Photo of Rebekah DurhamBy Rebekah Durham, economic policy analysis specialist in the Atlanta Fed's New Orleans Branch


November 25, 2014

Employment Momentum Grows in Florida and the Retail Sector

The U.S. Bureau of Labor Statistics published October 2014 state-level labor market data on November 21. For Sixth District states, a couple of factors stood out. First, after several months of anemic job growth, Florida employers added lots of jobs. In fact, Florida contributed 61 percent of October's net payrolls to the region. Second, although job gains were solid in a number of sectors, retail shined with 13,300 jobs added on net across the District, a figure that represents nearly half of the 27,100 jobs added to the sector in the entire United States in October. These regional retail job growth data confirm what the folks in our Regional Economic Information Network described earlier this month in their recap of economic intelligence gathered from business contacts across the Southeast: retailers anticipate strong holiday sales, and this anticipation translated into robust seasonal hiring in the retail sector in October.

A summary of the payroll and unemployment data for Sixth District states sheds more light on recent activity.

Payrolls flex some muscle
Employers in all Sixth District states except Mississippi added to payrolls: 56,600 jobs were added on net (see the chart). Florida dominated aggregate net gains in October, adding 34,400 jobs on net. Most of these gains came from the leisure and hospitality sector (up 9,300). Big contributors to Florida gains also included the educational and health services (up 9,000), professional and business services (up 6,100), and goods-producing sectors (up 5,100). (The good-producing sector was up 6,200 payrolls from construction alone but was reduced by losses in manufacturing.)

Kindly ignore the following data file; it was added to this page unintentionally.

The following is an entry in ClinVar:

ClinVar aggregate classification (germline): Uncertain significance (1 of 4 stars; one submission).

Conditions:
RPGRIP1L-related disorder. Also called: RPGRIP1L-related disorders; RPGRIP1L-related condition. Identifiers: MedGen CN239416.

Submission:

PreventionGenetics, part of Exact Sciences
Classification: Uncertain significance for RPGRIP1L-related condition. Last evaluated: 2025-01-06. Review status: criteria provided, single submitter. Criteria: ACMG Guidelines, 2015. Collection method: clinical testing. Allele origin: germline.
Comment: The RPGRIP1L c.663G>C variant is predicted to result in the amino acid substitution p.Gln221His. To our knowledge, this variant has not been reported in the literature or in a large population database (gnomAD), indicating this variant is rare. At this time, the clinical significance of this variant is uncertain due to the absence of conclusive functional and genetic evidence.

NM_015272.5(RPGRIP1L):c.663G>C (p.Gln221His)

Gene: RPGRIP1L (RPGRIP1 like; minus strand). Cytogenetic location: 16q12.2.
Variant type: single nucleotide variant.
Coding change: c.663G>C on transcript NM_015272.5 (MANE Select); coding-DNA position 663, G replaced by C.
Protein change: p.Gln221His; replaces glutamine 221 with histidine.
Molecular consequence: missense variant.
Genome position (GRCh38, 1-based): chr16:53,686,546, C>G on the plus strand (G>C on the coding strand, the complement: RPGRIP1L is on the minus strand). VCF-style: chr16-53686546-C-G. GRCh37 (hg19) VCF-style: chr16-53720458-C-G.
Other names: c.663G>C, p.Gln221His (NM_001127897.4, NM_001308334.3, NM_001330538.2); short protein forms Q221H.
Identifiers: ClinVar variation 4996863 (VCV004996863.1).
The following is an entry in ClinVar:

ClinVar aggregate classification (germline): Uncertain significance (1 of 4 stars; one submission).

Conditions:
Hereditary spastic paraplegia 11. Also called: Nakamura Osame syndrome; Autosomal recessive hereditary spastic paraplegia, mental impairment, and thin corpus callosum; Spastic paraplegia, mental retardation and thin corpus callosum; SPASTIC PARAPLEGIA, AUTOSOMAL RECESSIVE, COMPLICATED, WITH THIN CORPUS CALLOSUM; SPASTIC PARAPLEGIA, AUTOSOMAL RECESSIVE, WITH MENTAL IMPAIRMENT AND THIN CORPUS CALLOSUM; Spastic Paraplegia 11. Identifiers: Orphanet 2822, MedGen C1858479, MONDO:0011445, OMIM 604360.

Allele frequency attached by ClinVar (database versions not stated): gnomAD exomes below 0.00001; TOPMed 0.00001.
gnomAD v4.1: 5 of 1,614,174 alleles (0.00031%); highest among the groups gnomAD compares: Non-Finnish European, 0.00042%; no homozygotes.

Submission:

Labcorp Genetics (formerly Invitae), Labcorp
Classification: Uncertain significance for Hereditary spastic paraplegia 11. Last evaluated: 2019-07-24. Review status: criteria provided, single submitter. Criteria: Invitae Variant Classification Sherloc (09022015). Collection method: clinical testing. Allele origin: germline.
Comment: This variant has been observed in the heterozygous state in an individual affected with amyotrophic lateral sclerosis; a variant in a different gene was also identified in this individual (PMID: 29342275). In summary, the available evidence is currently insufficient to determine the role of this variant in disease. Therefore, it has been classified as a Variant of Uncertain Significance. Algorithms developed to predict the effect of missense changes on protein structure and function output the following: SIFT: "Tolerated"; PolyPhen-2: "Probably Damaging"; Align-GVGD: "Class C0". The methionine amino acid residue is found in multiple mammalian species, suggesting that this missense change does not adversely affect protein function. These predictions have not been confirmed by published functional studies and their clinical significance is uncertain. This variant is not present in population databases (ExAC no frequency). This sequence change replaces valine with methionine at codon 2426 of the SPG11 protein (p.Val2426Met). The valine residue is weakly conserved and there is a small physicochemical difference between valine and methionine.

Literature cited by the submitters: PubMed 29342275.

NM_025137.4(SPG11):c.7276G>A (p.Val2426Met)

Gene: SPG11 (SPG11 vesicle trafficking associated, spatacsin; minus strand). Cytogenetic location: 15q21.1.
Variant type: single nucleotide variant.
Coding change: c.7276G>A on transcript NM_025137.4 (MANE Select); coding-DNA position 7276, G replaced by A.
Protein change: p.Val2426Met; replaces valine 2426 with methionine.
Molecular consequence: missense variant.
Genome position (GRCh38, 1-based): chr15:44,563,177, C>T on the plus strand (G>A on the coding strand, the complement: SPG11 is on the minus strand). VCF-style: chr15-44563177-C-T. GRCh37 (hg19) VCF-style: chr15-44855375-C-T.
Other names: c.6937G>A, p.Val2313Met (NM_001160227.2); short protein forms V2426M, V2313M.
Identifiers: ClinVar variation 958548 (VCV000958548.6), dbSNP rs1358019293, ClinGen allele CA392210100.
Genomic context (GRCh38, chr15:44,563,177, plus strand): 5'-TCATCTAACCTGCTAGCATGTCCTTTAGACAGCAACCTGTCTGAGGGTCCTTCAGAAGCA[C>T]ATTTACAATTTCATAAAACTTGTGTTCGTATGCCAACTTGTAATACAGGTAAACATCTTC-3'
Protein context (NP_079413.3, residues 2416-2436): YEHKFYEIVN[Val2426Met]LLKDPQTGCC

The sectors with payroll additions varied by state, though gains in the trade, transportation, and utilities sector were prevalent, with 16,800 net jobs added. Gains in this sector were dominated by retail trade (see the chart), which was the only sector tracked by all states that added jobs in every Sixth District state in October. This increase is typical for October, as retailers gear up for the holidays.

Employment momentum in the retail sector has been building for most of the region's states for a few months now (see the chart).

District gains in the professional and business services sector were also sizeable, with 13,100 jobs added. Momentum in this sector has been building in district states (see the chart). However, two states subtracted jobs from this sector in October: Louisiana (down 1,200) and Mississippi (down 1,500).

A few other facts about the Sixth District's October payrolls and sectors are noteworthy:

  • Alabama added 2,200 jobs on net. The leisure and hospitality (up 3,200) and professional and business services (up 1,400) sectors were the top contributors. The biggest losses occurred in the government (down 1,500); trade, transportation, and utilities (down 600); and financial activities (down 500) sectors.
  • In Florida, aside from job gains mentioned above, payrolls fell in the information (down 2,100) and financial activities (down 100) sectors.
  • Employers in Georgia added 11,600 jobs on net. The largest gains occurred in trade, transportation, and utilities (up7,900, with 4,700 of those payrolls from wholesale trade) and professional and business services (up 5,400). The biggest losses came from government (down 3,200) and financial activities (down 1,200).